Jan 4, 2023 - News

Stories and people to watch in North Texas in 2023

Illustration of the Axios logo moving sidways like a rightward arrow, and revealing the year 2023 over a field of blue and black streaks.

Illustration: Brendan Lynch/Axios

New years don't really get a new slate, and many of our 2022 storylines and top newsmakers are likely to reappear this year.

Here are a few of the stories we're following.

🧐 State politics. Texas lawmakers are likely to take up immigration, the electricity grid, reproductive rights and education policy β€” and maybe gambling and cannabis laws β€” during the state Legislature's 88th session, which starts Tuesday.

πŸ—³ Dallas' mayoral race. Mayor Eric Johnson is seeking a second term, and we still don't know if anyone will run against him. Former Dallas ISD superintendent Michael Hinojosa says it won't be him.

πŸ™ Our new convention center's progress. In November, voters approved building a new convention center and upgrading Fair Park. We'll be watching the fights over how funds are allocated and how local power players affect the designing and planning processes.

✈️ The future of flying. American Airlines and Southwest Airlines, which have a large presence in North Texas, are still negotiating contracts with their employee unions. We're curious how the recent holiday meltdown will influence the outcome.

πŸŽ’ Local school districts. Public schools in North Texas, especially in the suburbs, have become the front line in the culture wars. From critical race theory to book bans to debates over bathrooms and pronouns, school boards have become a battleground for adults β€” and we don't expect that to change anytime soon.

And these people are likely to shape 2023 for North Texas.

πŸ€ Luka DončiΔ‡, Dallas Mavericks record-breaker

Baby Dirk is no longer a baby. The 23-year-old player of the week is carving out his own legacy, averaging 34 points per game and helping the Mavericks stay competitive in the Western Conference this season. Luka topped 50 points twice last week.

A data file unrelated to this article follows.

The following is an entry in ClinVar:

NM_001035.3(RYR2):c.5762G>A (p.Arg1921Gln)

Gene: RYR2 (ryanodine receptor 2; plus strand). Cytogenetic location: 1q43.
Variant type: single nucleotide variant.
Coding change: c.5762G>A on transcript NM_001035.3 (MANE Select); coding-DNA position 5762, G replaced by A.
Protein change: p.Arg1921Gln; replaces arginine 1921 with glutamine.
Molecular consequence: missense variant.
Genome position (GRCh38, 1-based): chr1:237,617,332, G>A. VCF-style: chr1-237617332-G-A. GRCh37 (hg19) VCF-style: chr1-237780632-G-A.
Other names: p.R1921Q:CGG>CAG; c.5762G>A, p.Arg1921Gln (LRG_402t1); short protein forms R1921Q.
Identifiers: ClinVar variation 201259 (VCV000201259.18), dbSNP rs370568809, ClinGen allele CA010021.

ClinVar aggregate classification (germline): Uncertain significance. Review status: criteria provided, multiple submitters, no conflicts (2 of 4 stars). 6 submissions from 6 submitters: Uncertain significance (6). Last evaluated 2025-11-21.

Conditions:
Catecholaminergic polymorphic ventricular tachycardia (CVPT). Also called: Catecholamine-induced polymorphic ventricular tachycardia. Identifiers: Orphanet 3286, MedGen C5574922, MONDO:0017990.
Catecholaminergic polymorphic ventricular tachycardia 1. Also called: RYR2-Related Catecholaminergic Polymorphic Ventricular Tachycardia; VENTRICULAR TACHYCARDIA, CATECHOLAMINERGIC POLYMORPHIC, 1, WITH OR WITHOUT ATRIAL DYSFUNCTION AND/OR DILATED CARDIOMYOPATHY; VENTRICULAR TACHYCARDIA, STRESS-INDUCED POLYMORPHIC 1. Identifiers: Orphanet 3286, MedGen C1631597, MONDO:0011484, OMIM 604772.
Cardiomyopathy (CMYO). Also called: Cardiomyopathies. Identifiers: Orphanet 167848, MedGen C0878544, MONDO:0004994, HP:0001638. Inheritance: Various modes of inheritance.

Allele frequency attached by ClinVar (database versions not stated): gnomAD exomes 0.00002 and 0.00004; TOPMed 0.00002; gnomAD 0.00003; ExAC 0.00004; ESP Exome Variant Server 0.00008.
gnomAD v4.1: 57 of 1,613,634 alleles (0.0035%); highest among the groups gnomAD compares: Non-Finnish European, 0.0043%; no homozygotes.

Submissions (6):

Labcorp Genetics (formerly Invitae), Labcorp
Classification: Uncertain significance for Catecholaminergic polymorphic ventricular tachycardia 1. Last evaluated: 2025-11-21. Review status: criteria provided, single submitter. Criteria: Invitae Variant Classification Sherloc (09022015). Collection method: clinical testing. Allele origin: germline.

🐘 Tim O'Hare, Tarrant County judge

The founder of the conservative political action committee, Southlake Families, took office Sunday after handily defeated popular former Fort Worth mayor Betsy Price in the Republican primary. O'Hare brings more rightwing Republican values to an already conservative commissioners court in a county that is neither fully red nor blue.

πŸ’ͺ Eric Johnson, Dallas mayor

The mayor promises to bring new businesses and draw more residents into the Dallas city limits at a time when the city is struggling to maintain its dominance in the region. He seems confident in his reelection bid, with his campaign announcing the incumbent already has more than $1.2 million in his coffers.

πŸ’Έ Lorie Logan, Dallas Fed President

Coming from New York, Logan became the first female president of the Federal Reserve Bank of Dallas last year. The institution will play a key role in tracking our region's growth and helping address inflation, amid lingering concerns of a recession.

🏑 Joli Angel Robinson, Housing Forward CEO

Dallas and Collin counties face rising cases of homelessness as demand continues to exceed the availability of affordable housing. Robinson leads the organization overseeing efforts to move more than 2,700 people into housing. So far, the program has housed nearly 1,500 people.


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